Nevertheless, the gaps between ideals and realities in G20 policy commitments are still difficult to ignore. G20 has already put a lot of emphasis on the reduction of protectionist barriers and the expansion of free trade since its very first summit in Washington D.C. in 2008. At the second gathering in London in the following year, then-UK Prime Minister Gordon Brown along with leaders of other countries raised serious concerns over the risk of rising global protectionism and populist backlashes against market and trade.
Their determination not to return to tit-for-tat trade war in the 1930s is clearly presented in the Leaders’ Statement at the 2009 London Summit in which G20 countries pledged to refrain from raising protectionist barriers and to rectify any such measures promptly through the WTO’s monitoring and surveillance mechanisms.
Talks and negotiations during G20 summits, however, indicated that while openly showing their strong and consistent commitment to open markets and free-trade, G20 governments have been drawing battle lines over trade and investment issues more often than expected.
Right before the London Summit in April in 2009, the US House of Representatives passed the “Buy American” Provision that all public projects funded by a new stimulus package should use iron and steel produced only in the US. The European Union (EU), China, and India immediately criticised that the Buy American Provision would induce other countries to rely on more protectionist measures, generating discrimination against foreign steel imports. The EU warned that they would proceed to WTO litigation if the bill violated any US trade commitments.
A similar picture emerged again behind the scenes at the Hangzhou Summit, although this time G20 countries were aligned differently over multiple issues over trade and investment. One of the most representative examples was the tension over Chinese steel industries, which resulted in a spiral of protectionist policies across G20 countries over the past few years. Until very recently, the US and the EU claimed China’s massive surplus production capacity in steel were significantly hurting jobs and workers in their countries; China took their threats of sanctions or anti-dumping duties as the West’s efforts to hinder China’s economic ambitions in the global economy.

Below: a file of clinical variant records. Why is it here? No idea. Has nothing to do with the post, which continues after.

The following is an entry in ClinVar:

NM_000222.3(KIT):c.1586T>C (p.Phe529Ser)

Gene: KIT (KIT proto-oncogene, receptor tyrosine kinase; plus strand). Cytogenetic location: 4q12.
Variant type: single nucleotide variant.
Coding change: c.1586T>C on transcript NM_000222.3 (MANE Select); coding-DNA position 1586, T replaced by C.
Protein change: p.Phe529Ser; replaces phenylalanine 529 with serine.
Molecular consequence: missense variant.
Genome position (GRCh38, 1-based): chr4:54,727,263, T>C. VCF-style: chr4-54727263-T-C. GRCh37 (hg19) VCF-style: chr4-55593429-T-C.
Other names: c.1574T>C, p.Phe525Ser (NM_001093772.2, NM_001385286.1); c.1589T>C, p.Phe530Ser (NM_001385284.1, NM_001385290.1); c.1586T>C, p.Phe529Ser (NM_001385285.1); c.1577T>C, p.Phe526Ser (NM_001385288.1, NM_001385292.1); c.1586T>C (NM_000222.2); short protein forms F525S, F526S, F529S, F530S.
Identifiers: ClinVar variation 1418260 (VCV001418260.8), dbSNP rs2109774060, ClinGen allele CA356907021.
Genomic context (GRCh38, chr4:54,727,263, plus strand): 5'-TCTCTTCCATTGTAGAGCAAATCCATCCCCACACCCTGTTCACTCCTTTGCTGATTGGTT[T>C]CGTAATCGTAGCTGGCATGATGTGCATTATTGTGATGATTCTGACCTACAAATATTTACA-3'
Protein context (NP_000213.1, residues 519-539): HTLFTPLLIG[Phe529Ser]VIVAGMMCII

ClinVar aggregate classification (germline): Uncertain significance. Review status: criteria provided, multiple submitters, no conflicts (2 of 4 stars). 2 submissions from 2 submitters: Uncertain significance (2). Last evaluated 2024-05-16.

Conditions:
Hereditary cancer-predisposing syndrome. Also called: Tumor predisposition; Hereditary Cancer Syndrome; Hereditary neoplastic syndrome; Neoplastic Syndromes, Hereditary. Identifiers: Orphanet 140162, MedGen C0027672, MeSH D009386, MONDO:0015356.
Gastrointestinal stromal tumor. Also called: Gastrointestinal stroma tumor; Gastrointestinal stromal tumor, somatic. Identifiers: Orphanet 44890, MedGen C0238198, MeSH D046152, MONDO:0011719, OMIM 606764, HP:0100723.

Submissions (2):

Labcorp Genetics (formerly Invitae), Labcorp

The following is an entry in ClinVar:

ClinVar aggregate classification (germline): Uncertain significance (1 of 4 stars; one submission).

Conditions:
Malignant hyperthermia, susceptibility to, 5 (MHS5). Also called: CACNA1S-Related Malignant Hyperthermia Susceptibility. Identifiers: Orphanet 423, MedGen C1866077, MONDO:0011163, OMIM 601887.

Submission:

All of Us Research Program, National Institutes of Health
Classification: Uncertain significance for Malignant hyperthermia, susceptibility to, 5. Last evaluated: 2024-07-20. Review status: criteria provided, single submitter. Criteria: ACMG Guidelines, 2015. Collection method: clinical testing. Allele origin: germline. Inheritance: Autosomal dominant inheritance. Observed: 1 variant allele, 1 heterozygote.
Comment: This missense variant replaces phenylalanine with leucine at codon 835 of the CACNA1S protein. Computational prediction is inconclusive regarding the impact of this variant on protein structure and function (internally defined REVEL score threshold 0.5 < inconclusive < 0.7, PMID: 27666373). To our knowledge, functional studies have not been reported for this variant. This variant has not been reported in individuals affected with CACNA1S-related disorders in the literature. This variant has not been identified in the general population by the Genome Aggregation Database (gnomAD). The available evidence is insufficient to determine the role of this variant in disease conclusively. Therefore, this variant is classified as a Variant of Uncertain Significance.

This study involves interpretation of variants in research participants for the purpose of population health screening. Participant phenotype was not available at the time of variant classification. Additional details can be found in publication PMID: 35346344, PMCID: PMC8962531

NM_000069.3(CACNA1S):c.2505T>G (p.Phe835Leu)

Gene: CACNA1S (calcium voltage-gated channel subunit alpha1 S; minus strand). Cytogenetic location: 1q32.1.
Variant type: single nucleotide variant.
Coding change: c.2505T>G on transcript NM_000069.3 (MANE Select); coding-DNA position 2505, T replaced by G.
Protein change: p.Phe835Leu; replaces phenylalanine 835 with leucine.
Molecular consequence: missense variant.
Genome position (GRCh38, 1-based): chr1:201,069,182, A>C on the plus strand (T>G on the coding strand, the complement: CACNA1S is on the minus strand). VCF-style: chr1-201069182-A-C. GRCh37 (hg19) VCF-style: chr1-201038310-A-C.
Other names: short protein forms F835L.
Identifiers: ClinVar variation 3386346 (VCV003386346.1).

The G20 Hangzhou Summit eventually led China to pledge to cooperate more closely with other trading partners in a “global forum” on its industrial overcapacity. But since the forum lacks any binding commitments, it is not clear whether the Chinese government will actually cut down its steel production, assuaging local governments’ concerns over job losses and tax revenues.
For Further Progress
The ongoing political and economic tensions among G20 countries imply that the Hangzhou Summit’s success ultimately depends on what the G20 would do going forward. While downgrading their forecasts on global economic trends this year, the International Monetary Fund and the World Trade Organisation have strongly urged G20 leaders to show “political courage” to reject protectionism and to take bold and decisive action for structural reforms.
Nevertheless, trade disputes within the G20 suggest that policymakers in major economies are under strong political pressures of protectionism than ever and that the line demarcating protectionism and fair trade is becoming blurred. A growing tendency for governments to adopt protectionist measures in response to unfair trade practices might also make economic cooperation via the G20 more complicated.
About the Author
Su-Hyun Lee is an Assistant Professor at the Centre for Multilateralism Studies (CMS) of the S. Rajaratnam School of International Studies (RSIS), Nanyang Technological University, Singapore.
Central Asia / Commentaries / Country and Region Studies / East Asia and Asia Pacific / Global / Regionalism and Multilateralism / Southeast Asia and ASEAN
Last updated on 26/09/2016